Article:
1590s, from up (adv.) + stairs (see stair). As an adjective from 1782. The noun is first attested 1872. Adjectival meaning "characteristic of upstairs life" (in private rooms of a household, as opposed to servants' quarters) is recorded from 1942.
He [Halifax] had said he had known many kicked down stairs, but he never knew any kicked up stairs before. [Gilbert Burnet, supplement to "History of My own Time," from his original memoirs, c. 1697]
"optical illusion of objects reflected in a sheet of water in hot, sandy deserts," 1800, in translations of French works, from French mirage (1753), from se mirer "to be reflected," from Latin mirare (see mirror (n.)). Or the French word is from Latin mirus "wonderful" (see miracle). The similarity to Arabic mi'raj has been noted, but the usual sense of that word is "ladder, stairs; climb, ascent," and the resemblance appears to be coincidental. The standard Arabic for "a desert mirage" is sarāb. The figurative sense of "deceptiveness of appearance, a delusive seeming" is by 1812. The phenomenon is produced by excessive bending of light rays through layers of air of different densities, producing distorted, displaced, or inverted images.
[standard of measure or estimation] late 14c., "series of registering marks; marks laid down to determine distance along a line," (in Chaucer's description of the astrolabe), from Latin scala "ladder, flight of stairs," from *scansla, from stem of scandere "to climb" (see scan (v.)).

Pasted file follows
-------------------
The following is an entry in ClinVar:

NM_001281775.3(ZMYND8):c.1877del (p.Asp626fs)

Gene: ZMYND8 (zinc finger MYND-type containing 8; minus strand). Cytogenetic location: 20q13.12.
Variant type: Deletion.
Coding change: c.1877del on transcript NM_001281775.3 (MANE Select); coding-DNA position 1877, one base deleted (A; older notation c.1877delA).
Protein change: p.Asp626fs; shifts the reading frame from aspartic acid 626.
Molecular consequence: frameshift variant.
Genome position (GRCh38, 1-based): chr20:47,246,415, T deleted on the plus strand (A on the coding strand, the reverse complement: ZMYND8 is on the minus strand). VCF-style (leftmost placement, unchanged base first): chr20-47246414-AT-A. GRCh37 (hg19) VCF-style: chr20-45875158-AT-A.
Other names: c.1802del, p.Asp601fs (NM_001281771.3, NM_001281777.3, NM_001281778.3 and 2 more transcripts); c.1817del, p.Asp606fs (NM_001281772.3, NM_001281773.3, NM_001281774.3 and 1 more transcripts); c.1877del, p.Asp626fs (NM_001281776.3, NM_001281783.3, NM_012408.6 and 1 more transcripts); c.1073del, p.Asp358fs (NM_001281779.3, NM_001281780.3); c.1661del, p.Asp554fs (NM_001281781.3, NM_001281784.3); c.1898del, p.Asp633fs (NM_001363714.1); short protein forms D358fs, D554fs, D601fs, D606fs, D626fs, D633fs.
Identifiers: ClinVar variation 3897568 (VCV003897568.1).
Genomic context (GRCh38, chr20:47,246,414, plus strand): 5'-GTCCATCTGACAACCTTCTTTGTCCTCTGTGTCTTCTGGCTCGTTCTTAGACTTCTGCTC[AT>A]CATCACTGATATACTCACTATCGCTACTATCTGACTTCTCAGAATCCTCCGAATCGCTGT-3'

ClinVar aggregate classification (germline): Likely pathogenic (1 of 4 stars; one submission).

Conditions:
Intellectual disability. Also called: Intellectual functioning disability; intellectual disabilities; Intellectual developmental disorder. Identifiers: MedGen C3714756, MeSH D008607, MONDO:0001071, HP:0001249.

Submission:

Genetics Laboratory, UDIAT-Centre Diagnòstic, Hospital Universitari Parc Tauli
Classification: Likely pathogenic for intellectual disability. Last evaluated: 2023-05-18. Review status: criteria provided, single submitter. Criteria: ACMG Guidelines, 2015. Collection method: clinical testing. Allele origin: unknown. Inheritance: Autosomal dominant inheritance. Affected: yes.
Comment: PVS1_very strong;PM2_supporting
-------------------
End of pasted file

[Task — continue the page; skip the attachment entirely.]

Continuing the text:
The noun in the classical Latin sense is rare, though Middle English had it as "ladder used in sieges" (c. 1400). The meaning "succession or series of steps ascending or descending" is from c. 1600; that of "standard for estimation" (large scale, small scale, etc.) is from 1620s.
The musical sense of "definite and standard series of tones within a certain range," typically an octave (1590s), and the meaning "proportion of a representation to the actual object" (1660s) are via Italian scala, from Latin scala.
"to climb (a wall) by or as by a ladder; attack with scaling ladders," late 14c., scalen, from Latin scala "ladder, flight of stairs," from *scansla, from stem of scandere "to climb" (see scan (v.)).
Middle English scale, "ladder used in sieges," is attested c. 1400, from the Latin noun. The verb in general and figurative use (of mountains, heights of pleasure, etc.) is from 16c.
Via scale (n.3) "standard of measure or estimation" comes the meaning "measure or regulate by a scale" (1798), the sense of "draw, project, or make according to scale" (by 1885), and scale down "cut or decrease proportionally in every part" (by 1887). Related: Scaled; scaling.